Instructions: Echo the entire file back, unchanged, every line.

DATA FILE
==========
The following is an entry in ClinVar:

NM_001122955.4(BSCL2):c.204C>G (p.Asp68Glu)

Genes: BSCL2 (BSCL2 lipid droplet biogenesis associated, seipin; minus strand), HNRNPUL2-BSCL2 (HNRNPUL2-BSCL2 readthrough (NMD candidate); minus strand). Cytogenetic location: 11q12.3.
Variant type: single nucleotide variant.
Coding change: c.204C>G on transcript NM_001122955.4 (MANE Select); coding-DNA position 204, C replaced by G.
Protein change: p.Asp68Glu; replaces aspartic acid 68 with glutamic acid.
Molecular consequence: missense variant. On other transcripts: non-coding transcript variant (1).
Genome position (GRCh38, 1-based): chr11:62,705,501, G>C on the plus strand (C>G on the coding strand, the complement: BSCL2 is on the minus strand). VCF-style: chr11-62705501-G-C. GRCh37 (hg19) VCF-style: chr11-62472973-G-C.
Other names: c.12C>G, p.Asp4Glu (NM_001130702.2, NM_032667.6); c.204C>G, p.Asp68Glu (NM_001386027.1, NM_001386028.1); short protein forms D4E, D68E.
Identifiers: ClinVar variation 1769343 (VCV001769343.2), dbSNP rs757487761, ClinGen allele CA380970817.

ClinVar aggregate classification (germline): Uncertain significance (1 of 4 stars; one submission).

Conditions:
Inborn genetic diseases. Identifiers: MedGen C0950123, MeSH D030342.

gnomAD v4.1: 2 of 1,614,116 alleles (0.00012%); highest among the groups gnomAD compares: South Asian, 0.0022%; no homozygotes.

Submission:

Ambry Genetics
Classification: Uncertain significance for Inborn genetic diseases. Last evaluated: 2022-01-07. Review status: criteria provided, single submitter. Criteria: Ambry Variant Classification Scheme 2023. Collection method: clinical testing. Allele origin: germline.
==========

The following is an entry in ClinVar:

NM_001122955.4(BSCL2):c.204C>G (p.Asp68Glu)

Genes: BSCL2 (BSCL2 lipid droplet biogenesis associated, seipin; minus strand), HNRNPUL2-BSCL2 (HNRNPUL2-BSCL2 readthrough (NMD candidate); minus strand). Cytogenetic location: 11q12.3.
Variant type: single nucleotide variant.
Coding change: c.204C>G on transcript NM_001122955.4 (MANE Select); coding-DNA position 204, C replaced by G.
Protein change: p.Asp68Glu; replaces aspartic acid 68 with glutamic acid.
Molecular consequence: missense variant. On other transcripts: non-coding transcript variant (1).
Genome position (GRCh38, 1-based): chr11:62,705,501, G>C on the plus strand (C>G on the coding strand, the complement: BSCL2 is on the minus strand). VCF-style: chr11-62705501-G-C. GRCh37 (hg19) VCF-style: chr11-62472973-G-C.
Other names: c.12C>G, p.Asp4Glu (NM_001130702.2, NM_032667.6); c.204C>G, p.Asp68Glu (NM_001386027.1, NM_001386028.1); short protein forms D4E, D68E.
Identifiers: ClinVar variation 1769343 (VCV001769343.2), dbSNP rs757487761, ClinGen allele CA380970817.

ClinVar aggregate classification (germline): Uncertain significance (1 of 4 stars; one submission).

Conditions:
Inborn genetic diseases. Identifiers: MedGen C0950123, MeSH D030342.

gnomAD v4.1: 2 of 1,614,116 alleles (0.00012%); highest among the groups gnomAD compares: South Asian, 0.0022%; no homozygotes.

Submission:

Ambry Genetics
Classification: Uncertain significance for Inborn genetic diseases. Last evaluated: 2022-01-07. Review status: criteria provided, single submitter. Criteria: Ambry Variant Classification Scheme 2023. Collection method: clinical testing. Allele origin: germline.